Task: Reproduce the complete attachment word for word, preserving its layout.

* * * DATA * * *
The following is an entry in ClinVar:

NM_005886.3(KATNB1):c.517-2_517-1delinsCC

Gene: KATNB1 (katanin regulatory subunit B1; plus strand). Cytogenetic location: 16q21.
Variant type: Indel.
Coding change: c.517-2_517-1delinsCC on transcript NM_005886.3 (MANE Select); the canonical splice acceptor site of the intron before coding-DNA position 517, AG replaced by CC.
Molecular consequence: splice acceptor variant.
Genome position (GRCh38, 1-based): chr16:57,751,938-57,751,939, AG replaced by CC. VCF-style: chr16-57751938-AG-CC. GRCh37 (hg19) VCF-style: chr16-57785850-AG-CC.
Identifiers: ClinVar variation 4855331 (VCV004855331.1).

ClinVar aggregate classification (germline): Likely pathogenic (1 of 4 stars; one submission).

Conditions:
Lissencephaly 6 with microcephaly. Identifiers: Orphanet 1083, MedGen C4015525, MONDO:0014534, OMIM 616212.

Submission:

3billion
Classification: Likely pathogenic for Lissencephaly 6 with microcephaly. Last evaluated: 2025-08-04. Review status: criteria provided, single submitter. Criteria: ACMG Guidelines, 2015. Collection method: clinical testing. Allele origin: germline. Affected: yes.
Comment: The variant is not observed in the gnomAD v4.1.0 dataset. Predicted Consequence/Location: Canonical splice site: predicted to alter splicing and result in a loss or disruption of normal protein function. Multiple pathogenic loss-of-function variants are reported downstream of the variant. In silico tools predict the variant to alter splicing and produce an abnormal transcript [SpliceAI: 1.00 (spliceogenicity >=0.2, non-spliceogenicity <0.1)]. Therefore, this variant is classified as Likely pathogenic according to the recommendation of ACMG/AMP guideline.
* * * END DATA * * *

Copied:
The following is an entry in ClinVar:

NM_005886.3(KATNB1):c.517-2_517-1delinsCC

Gene: KATNB1 (katanin regulatory subunit B1; plus strand). Cytogenetic location: 16q21.
Variant type: Indel.
Coding change: c.517-2_517-1delinsCC on transcript NM_005886.3 (MANE Select); the canonical splice acceptor site of the intron before coding-DNA position 517, AG replaced by CC.
Molecular consequence: splice acceptor variant.
Genome position (GRCh38, 1-based): chr16:57,751,938-57,751,939, AG replaced by CC. VCF-style: chr16-57751938-AG-CC. GRCh37 (hg19) VCF-style: chr16-57785850-AG-CC.
Identifiers: ClinVar variation 4855331 (VCV004855331.1).

ClinVar aggregate classification (germline): Likely pathogenic (1 of 4 stars; one submission).

Conditions:
Lissencephaly 6 with microcephaly. Identifiers: Orphanet 1083, MedGen C4015525, MONDO:0014534, OMIM 616212.

Submission:

3billion
Classification: Likely pathogenic for Lissencephaly 6 with microcephaly. Last evaluated: 2025-08-04. Review status: criteria provided, single submitter. Criteria: ACMG Guidelines, 2015. Collection method: clinical testing. Allele origin: germline. Affected: yes.
Comment: The variant is not observed in the gnomAD v4.1.0 dataset. Predicted Consequence/Location: Canonical splice site: predicted to alter splicing and result in a loss or disruption of normal protein function. Multiple pathogenic loss-of-function variants are reported downstream of the variant. In silico tools predict the variant to alter splicing and produce an abnormal transcript [SpliceAI: 1.00 (spliceogenicity >=0.2, non-spliceogenicity <0.1)]. Therefore, this variant is classified as Likely pathogenic according to the recommendation of ACMG/AMP guideline.